As I have honed my craft, I have come to appreciate interesting angles to shoot from. I always try to start with the “safe” shots, the images that are the same creatively for every family, where everyone is looking at the camera, the image is straight, and the subjects fill the frame in the relative center or a specified third of the frame. These are important images to capture, they are what most clients are looking for when booking a photographer for their Christmas cards or wall portrait.
As the session goes on though, my clients and I become more relaxed. Sometimes I will have them stay in the same location, but I will move around just a bit. I’ll see if I can get higher or lower. I will use my 18-200mm lens to its full capacity and zoom all the way in, as well as out. I will try to capture the landscape while the clients talk and smile at each other.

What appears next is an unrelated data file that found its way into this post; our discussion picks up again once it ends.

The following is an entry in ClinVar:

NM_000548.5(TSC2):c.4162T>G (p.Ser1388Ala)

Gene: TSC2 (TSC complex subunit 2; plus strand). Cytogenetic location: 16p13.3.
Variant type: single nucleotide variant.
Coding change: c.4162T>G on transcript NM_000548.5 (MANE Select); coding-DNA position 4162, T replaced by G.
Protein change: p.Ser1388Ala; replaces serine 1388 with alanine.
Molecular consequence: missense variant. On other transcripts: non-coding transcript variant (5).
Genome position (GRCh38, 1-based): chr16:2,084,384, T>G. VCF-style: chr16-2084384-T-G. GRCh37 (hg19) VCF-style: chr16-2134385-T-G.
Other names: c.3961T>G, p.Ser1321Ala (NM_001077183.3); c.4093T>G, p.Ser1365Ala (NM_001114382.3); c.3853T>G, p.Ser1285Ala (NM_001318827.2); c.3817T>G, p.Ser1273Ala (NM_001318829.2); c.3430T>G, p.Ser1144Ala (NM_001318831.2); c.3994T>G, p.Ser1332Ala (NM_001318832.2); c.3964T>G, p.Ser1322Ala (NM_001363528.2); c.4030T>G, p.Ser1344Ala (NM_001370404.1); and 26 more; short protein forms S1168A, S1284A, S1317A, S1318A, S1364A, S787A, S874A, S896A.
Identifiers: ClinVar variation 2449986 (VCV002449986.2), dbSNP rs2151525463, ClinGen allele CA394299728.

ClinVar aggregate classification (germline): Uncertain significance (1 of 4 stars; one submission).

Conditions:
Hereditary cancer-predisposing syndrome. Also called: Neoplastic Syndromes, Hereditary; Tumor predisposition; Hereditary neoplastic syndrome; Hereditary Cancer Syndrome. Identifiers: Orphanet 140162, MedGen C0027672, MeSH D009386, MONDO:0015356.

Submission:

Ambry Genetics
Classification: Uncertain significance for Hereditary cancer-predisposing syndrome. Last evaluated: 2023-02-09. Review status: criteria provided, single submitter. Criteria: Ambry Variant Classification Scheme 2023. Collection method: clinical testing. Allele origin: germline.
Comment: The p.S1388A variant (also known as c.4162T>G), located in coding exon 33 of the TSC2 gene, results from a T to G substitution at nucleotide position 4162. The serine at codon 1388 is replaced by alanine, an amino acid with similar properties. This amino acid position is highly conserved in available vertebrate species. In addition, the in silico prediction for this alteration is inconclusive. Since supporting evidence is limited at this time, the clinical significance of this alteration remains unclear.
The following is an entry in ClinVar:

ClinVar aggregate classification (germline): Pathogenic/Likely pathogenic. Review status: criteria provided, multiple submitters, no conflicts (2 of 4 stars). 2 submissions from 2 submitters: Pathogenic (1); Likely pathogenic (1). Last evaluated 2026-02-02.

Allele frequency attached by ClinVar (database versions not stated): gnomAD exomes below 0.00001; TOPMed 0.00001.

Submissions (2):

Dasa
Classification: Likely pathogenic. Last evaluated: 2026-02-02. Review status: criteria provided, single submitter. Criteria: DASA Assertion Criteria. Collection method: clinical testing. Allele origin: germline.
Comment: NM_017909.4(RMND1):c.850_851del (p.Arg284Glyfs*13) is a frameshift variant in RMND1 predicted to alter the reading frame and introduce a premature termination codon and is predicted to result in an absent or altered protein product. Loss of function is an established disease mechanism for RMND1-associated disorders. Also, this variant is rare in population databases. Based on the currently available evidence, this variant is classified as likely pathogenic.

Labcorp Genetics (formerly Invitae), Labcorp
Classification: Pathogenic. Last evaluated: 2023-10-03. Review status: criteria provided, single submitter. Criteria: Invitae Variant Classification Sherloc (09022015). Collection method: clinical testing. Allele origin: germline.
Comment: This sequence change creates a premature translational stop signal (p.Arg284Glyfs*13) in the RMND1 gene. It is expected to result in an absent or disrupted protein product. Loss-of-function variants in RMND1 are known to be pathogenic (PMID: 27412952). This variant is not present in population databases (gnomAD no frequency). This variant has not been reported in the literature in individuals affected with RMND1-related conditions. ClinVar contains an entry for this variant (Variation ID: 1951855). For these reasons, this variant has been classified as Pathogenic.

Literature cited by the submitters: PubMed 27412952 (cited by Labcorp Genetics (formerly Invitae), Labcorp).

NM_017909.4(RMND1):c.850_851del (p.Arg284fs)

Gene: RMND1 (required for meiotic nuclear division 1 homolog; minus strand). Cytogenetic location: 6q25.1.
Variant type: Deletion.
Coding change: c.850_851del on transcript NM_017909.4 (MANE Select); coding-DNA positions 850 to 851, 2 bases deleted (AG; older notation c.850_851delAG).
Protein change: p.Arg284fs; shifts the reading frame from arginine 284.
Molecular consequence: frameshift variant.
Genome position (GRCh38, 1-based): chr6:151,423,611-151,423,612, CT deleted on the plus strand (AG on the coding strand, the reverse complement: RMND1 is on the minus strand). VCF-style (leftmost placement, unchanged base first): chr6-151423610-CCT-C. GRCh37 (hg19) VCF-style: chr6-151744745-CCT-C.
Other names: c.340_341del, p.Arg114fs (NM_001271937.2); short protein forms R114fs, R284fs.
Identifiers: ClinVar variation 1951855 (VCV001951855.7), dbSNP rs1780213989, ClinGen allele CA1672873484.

Recently I have been really valuing the concept of getting down low. Good photographers are willing to crouch, great photographers are willing to get incredibly dirty. I have always been taught to “shoot from above,” or to make sure my camera is slightly above my subjects. While this often creates a flattering angle, I have been getting down low, pretty much laying on the ground, to get some of my favorite images. I have been using weeds and grass as a foreground element, while still keeping my subjects in focus. I have photographed through trees and bushes, around buildings, and through window and door frames. The 200mm lens zoomed in so closely makes it so I really have to be creative in where I position myself, but it has made for some really exciting images.